Emanuele Quaranta, European Commission Joint Research Centre, Italy
Alberto Pistocchi, European Commission Joint Research Centre, Italy
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What are Combined Sewer Overflows (CSOs)?
Combined sewers (CS) collect the wastewater from buildings (e.g., sanitary flow), industrial wastewater and stormwater runoff, and convey the mixed wastewater to a Wastewater Treatment Plant (WWTP). However, when the flow exceeds the maximum conveyance capacity of the network and/or the capacity of the WWTP, typically during intense storm events, the wastewater surplus is discharged through Combined Sewer Overflows (CSOs) into the environment (Figure 1). The alternative is separate sewer systems, which collect and transport wastewater and stormwater separately. Separate sewers are more expensive, and Combined Sewers are therefore common.
What are the main CSO impacts?
CSOs are a widespread reality in Europe and elsewhere (in the European Union –EU27- roughly half of the sewer system is combined). The adverse impact exerted by CSOs on the receiving water bodies can be traced back to wastewater pollution load, substances transported by surface runoff (for example oil, car tyre particles, dog faeces) and remobilization of in-sewer sediments and sewer biofilm. These substances worsen water quality, causing impacts on ecosystems. Impacts are also perceived on the economy and on tourism, as public authorities could impose a bathing prohibition in certain periods.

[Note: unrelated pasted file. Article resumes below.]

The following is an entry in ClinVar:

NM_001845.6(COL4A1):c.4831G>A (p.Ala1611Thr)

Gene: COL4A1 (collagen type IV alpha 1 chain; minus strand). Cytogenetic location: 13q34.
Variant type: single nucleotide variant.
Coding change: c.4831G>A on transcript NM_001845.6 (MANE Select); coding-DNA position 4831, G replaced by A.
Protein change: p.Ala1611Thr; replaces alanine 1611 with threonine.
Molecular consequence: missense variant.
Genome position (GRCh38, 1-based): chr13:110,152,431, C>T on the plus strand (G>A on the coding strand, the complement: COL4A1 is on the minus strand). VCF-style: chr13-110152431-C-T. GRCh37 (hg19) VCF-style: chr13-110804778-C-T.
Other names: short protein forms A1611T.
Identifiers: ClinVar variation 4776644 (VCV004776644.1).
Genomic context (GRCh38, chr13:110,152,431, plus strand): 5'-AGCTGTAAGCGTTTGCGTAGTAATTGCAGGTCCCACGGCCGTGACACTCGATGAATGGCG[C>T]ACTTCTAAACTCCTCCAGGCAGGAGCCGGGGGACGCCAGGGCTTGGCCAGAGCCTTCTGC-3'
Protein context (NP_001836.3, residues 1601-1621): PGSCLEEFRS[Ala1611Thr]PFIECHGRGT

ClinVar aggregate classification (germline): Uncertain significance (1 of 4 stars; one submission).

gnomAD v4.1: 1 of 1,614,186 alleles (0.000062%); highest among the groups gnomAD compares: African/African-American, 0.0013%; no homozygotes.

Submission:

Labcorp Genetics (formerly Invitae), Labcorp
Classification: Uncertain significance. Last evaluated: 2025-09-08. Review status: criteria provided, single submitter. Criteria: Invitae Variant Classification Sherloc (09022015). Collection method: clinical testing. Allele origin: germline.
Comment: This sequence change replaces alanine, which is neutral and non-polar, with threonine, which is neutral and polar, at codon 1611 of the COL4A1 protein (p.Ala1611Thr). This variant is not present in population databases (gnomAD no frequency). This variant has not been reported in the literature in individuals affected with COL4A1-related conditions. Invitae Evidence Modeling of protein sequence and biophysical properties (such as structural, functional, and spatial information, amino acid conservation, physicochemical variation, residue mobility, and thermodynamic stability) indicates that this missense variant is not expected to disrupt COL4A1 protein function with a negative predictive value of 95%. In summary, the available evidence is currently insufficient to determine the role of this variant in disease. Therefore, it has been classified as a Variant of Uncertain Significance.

How can CSO impacts be reduced?
CSO impacts can be reduced by preventing the combined sewer arrangement, or by minimizing the associated impacts by treating the CSO volume. Prevention strategies can be classified into green strategies and grey strategies.
Green strategies aim at limiting the runoff that reaches the combined sewers, through nature based solutions (NBS), in particular urban greening (e.g., green roofs, Figure 2). Urban greening stores stormwater and releases it gradually. Instead, grey strategies generally act by mitigating high flows within the sewer infrastructure (e.g. through storage capacity of buffer tanks installed within the CS network, that store and release wastewater). Real time control is also an emerging grey strategy aiming at preventing CSOs. CSO treatment strategies aim at processing the CSO before it is discharged into the receiving water bodies, e.g. by treating it in constructed wetlands*, which are classified green strategies too.
*Constructed wetland: engineering systems designed and constructed to utilize natural processes (wetland vegetation, soil, and microbes) to treat wastewater. They have the aspect of ponds/natural storage tanks.
Green strategies generate multipurpose benefits, e.g. wastewater and urban runoff reduction, urban heat island mitigation, carbon reduction and biodiversity improvement.
Figure 2. Green roofs on private buildings (photos courtesy of Gayle Lynn Falkenthal of Facon Valley Group)
How much can CSOs be reduced in the European Union?